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Texture and Gloss: 10 Ideas to Steal from a Hip London Cafe

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Texture and Gloss: 10 Ideas to Steal from a Hip London Cafe

July 18, 2017

A recent discovery in our submissions in-box: Catalyst Café & Coffee Roasters in central London, with interiors that strike a “balance between roughness and sensitivity, as a good cup of coffee does.” We like its quirky mix of granite and marble, small-space storage solutions, and glass floor looking into the “lab,” all designed by Thessaloniki-based 157 + 173 Designers. Here are 10 ideas to take away.

Photography courtesy of 157 + 173 Designers.

1. Hide surprising design inside a traditional exterior.

The café&#8
Above: The café’s simple exterior belies the mix of materials inside. Designers Babis Papanikolaou and Christina Tsirangelou hoped to add “a humble glossiness and brightness to the gray London mood.”

2. Up the contrast: Balance rough stone with wood and glass.

Inside, the designers took inspiration from stones collected on their travels. (&#8
Above: Inside, the designers took inspiration from stones collected on their travels. (“We usually return with some bags full of extra-heavy rocks,” they explain.) They uncovered an old textured wall behind the bar, which they left intact, and built a rough stone-block island (for a similar look, see Steal This Look: A Low-Cost Kitchen for Serious Chefs). As a contrast, they added light wood furniture, copper accents, and a clear glass wall behind the counter that serves as a whiteboard. “Watching the wall lit behind the glass facade feels like watching a nice old item in a museum,” the designers say.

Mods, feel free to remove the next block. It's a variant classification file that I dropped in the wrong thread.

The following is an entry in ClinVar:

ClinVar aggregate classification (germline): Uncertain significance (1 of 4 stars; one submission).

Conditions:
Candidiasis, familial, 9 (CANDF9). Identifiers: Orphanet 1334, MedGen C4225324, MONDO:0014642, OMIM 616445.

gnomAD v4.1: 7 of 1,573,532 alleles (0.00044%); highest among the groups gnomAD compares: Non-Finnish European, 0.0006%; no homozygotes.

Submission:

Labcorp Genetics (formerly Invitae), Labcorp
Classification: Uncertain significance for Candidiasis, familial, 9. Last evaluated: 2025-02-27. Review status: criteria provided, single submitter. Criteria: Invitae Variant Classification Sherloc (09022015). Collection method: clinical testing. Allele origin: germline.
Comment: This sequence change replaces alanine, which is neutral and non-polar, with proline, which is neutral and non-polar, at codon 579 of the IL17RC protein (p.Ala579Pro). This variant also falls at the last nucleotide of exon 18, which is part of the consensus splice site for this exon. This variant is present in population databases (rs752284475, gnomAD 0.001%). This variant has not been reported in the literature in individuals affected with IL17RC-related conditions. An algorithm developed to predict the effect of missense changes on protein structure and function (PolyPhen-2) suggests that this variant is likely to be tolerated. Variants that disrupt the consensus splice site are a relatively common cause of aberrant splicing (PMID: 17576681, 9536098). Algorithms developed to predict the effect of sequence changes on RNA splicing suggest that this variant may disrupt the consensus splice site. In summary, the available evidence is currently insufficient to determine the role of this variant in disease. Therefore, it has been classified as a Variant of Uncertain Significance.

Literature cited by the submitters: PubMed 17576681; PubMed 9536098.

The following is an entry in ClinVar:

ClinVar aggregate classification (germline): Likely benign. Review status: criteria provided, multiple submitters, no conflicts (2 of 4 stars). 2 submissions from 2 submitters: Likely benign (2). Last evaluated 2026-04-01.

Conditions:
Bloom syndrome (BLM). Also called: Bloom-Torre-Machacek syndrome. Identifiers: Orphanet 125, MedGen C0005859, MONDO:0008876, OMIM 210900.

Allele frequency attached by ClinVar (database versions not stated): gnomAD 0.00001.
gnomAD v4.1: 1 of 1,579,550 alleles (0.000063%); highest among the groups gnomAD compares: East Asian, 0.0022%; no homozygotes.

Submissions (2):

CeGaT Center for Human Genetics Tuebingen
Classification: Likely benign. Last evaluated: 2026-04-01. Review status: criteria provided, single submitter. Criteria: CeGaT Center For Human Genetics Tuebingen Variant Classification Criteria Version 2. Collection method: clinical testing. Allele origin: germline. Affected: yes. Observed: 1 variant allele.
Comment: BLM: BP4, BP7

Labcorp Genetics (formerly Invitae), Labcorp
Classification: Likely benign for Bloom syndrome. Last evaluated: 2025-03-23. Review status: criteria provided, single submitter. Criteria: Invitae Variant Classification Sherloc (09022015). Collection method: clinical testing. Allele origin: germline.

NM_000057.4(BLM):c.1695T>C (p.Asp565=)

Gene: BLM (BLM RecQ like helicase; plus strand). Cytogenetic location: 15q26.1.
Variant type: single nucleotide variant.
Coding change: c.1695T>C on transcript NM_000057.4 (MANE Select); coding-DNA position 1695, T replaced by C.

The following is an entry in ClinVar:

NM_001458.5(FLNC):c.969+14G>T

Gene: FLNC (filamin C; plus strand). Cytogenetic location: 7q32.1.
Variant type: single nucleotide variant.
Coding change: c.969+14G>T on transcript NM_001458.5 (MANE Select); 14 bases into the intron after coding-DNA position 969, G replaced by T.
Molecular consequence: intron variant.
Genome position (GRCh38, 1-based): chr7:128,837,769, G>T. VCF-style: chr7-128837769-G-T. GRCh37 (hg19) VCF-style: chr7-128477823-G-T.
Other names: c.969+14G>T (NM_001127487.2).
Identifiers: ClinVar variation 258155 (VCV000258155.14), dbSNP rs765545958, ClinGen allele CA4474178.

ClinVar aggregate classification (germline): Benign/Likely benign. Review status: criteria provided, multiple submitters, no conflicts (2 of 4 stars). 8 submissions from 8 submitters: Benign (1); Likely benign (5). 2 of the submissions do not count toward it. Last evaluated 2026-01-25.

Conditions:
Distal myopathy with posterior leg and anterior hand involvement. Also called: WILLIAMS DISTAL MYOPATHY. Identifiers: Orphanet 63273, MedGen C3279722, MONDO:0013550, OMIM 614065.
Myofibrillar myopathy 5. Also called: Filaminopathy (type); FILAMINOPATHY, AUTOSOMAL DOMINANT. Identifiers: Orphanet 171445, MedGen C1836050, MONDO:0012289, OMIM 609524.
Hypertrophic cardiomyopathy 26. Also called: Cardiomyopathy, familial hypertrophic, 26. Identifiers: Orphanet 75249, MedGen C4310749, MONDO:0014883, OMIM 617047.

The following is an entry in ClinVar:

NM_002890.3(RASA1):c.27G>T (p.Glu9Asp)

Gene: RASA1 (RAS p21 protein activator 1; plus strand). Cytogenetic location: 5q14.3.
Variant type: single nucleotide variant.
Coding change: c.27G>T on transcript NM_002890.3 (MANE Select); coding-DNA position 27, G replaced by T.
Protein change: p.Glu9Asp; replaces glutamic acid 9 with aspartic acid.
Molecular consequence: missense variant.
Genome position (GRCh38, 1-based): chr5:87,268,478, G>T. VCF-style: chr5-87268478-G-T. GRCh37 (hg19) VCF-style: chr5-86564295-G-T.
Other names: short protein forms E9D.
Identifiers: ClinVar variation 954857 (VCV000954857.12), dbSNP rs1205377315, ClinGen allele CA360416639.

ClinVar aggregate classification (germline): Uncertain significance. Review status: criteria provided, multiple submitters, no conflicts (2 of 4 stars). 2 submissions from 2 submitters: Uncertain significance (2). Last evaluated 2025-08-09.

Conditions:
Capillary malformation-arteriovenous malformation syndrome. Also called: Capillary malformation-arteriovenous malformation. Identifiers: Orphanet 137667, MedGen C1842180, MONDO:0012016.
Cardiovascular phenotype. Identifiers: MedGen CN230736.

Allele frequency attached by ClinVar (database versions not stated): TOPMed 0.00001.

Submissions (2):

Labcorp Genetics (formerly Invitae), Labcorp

3. Keep surfaces streamlined with cutout cabinet pulls.

Cutout pulls keep behind-the-counter storage from feeling cluttered. For more, see Remodeling data-src=
Above: Cutout pulls keep behind-the-counter storage from feeling cluttered. For more, see Remodeling 101: Cutout Cabinet Pulls and Cutout Kitchen Cabinet Pulls: 17 Favorites from the Remodelista Archives. The bank of drawers ends in a bench, an ideal one-person perch.

4. Mix stone for maximum texture.

For visual interest, mix two or three kinds of stone—with care. At Catalyst, the counter is a patchwork of white marble, speckled granite bricks, and gray-green eucalyptus granite (the team used the reverse side, for a rougher texture). Extra points for visual commonality, as shown here: the gray granite bricks echo the gray veining of the marble. (The designers also added granite detailing to the birch plywood floor to create patterned &#8
Above: For visual interest, mix two or three kinds of stone—with care. At Catalyst, the counter is a patchwork of white marble, speckled granite bricks, and gray-green eucalyptus granite (the team used the reverse side, for a rougher texture). Extra points for visual commonality, as shown here: the gray granite bricks echo the gray veining of the marble. (The designers also added granite detailing to the birch plywood floor to create patterned “stone carpets,” not pictured.) See Remodeling 101: Marble Countertops and 10 Favorites: Architects’ Budget Kitchen Countertop Picks.
Mossy eucalyptus granite alongside granite bricks.
Above: Mossy eucalyptus granite alongside granite bricks.

5. Add a pegboard for additional storage.